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Philanthropy Couple Makes History As NSU Medical School Is Named After Them

Nova Southeastern University held it’s 20th annual Celebration of Excellence Ceremony Saturday night. But this year, the two guests of honor - and the first Indian Americans to have a U.S. medical school named after them - have made NSU history. 

The husband and wife duo from Tampa, Drs. Kiran C. Patel and Pallavi Patel, announced an expansion of a donation totaling $225 million. This makes them the largest contributors in the university’s history.


NSU’s new medical school, which became accredited last year, is now the the Dr. Kiran C. Patel College of Allopathic Medicine. The M.D. program is joining the college of Osteopathic medicine that already bears the Patel name, and will have a medical campus in Clearwater Fla. 

Pallavi Patel said the reason she and her husband did this was to have med students 10, 20 and 30 years from now feel like they belong somewhere. 

“We always wanted to help a lot of people who want to be medical professionals, and who are struggling or looking for a place where they have a happy and healthy environment to flourish their dream,” she said.

Her husband, Kiran Patel, agrees. He said his favorite part is looking toward the future good that medical students in Broward County can go on to do.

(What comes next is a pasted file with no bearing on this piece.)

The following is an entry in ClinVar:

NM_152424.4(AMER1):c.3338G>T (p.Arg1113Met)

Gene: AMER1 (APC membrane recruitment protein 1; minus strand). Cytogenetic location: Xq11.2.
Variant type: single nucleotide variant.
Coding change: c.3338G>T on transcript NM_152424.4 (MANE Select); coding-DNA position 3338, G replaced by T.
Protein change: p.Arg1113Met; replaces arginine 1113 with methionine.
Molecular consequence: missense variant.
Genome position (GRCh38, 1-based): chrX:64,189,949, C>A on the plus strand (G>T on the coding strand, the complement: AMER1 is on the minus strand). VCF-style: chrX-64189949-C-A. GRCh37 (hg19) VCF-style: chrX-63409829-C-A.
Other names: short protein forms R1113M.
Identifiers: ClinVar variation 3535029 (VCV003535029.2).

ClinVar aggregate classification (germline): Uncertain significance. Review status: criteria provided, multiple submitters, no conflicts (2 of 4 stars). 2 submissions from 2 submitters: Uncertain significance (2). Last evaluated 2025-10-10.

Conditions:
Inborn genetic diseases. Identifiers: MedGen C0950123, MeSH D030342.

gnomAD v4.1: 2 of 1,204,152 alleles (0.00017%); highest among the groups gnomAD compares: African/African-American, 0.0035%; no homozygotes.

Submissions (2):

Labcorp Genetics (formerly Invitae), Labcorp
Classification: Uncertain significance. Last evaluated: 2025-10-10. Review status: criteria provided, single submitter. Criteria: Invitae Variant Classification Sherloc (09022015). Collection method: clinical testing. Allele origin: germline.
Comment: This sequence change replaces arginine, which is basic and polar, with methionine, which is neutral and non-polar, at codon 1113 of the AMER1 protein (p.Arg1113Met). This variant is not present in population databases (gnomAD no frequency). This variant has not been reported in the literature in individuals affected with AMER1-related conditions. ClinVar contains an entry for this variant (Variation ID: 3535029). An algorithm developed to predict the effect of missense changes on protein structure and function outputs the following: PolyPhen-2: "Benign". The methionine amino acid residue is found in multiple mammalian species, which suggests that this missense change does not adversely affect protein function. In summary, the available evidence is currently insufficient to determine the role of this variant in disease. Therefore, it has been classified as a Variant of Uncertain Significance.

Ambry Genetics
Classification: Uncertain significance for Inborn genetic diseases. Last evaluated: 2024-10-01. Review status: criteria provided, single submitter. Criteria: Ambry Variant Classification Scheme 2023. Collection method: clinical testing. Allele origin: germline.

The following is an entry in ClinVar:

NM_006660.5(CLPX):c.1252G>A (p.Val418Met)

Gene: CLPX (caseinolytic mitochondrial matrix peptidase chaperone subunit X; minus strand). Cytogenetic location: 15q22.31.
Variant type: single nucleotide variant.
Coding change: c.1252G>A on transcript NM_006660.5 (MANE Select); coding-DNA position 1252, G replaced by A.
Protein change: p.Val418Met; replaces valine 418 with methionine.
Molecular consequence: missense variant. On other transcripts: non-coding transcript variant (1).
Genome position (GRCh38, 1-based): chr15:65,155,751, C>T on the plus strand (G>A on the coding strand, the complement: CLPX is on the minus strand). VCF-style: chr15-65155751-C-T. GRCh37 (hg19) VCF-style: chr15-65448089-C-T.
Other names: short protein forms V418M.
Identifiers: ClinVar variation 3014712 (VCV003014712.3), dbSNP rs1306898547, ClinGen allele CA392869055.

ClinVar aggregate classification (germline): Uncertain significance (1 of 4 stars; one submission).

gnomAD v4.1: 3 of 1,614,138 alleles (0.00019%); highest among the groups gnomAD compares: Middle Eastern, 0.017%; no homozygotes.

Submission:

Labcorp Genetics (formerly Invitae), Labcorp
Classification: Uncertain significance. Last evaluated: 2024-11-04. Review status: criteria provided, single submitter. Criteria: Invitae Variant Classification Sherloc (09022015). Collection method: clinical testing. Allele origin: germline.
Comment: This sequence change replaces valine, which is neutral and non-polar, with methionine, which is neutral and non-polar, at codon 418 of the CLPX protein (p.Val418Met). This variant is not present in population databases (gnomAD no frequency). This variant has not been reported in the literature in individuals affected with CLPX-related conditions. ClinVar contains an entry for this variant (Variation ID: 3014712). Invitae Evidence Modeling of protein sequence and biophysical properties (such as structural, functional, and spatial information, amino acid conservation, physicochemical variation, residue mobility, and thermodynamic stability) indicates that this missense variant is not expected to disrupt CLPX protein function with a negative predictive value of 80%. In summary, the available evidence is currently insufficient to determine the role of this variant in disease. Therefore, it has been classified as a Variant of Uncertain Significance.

“The impact these doctors will have around the world, both in the United States, Florida and overseas, is mind-boggling,” he said.

During his speech, NSU President George Hanbury reminded the audience that in the aftermath of Hurricane Maria, when almost 1,000 students and faculty members were stranded in San Juan, Puerto Rico, he asked Kiran Patel for help. 

“And without any hesitation, he provided his jets, his pilots...not just once, but five times,” he said. 

At the Celebration of Excellence Ceremony, NSU also renamed the college of nursing after current Board of Trustees Chairman Ron Assaf and his wife, Kathy.  

Hanbury said it was the Assaf’s renaming of the college of nursing that took the university over its capital campaign goal.   

“That put us at $252 million, exceeding our philanthropic goal by three years, so our 10-year goal that started in 2010 got finished in 2017,” Hanbury said.

The Realizing Potential campaign is now worth more than $250 million in research and donations to NSU, making it the largest philanthropic campaign to be completed by a private institution in Broward County. 

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NSU installed a temporary building for the invitation-only ceremony. The cost per plate was $275.
Caitie Switalski / WLRN
The Florida Channel
NSU installed a temporary building for the invitation-only ceremony. The cost per plate was $275.

Caitie Switalski is a rising senior at the University of Florida. She's worked for WFSU-FM in Tallahassee as an intern and reporter. When she's in Gainesville for school, Caitie is an anchor and producer for local Morning Edition content at WUFT-FM, as well as a digital editor for the station's website. Her favorite stories are politically driven, about how politicians, laws and policies effect local communities. Once she graduates with a dual degree in Journalism and English,Caitiehopes to make a career continuing to report and produce for NPR stations in the sunshine state. When she's not following what's happening with changing laws, you can catchCaitielounging in local coffee shops, at the beach, or watching Love Actually for the hundredth time.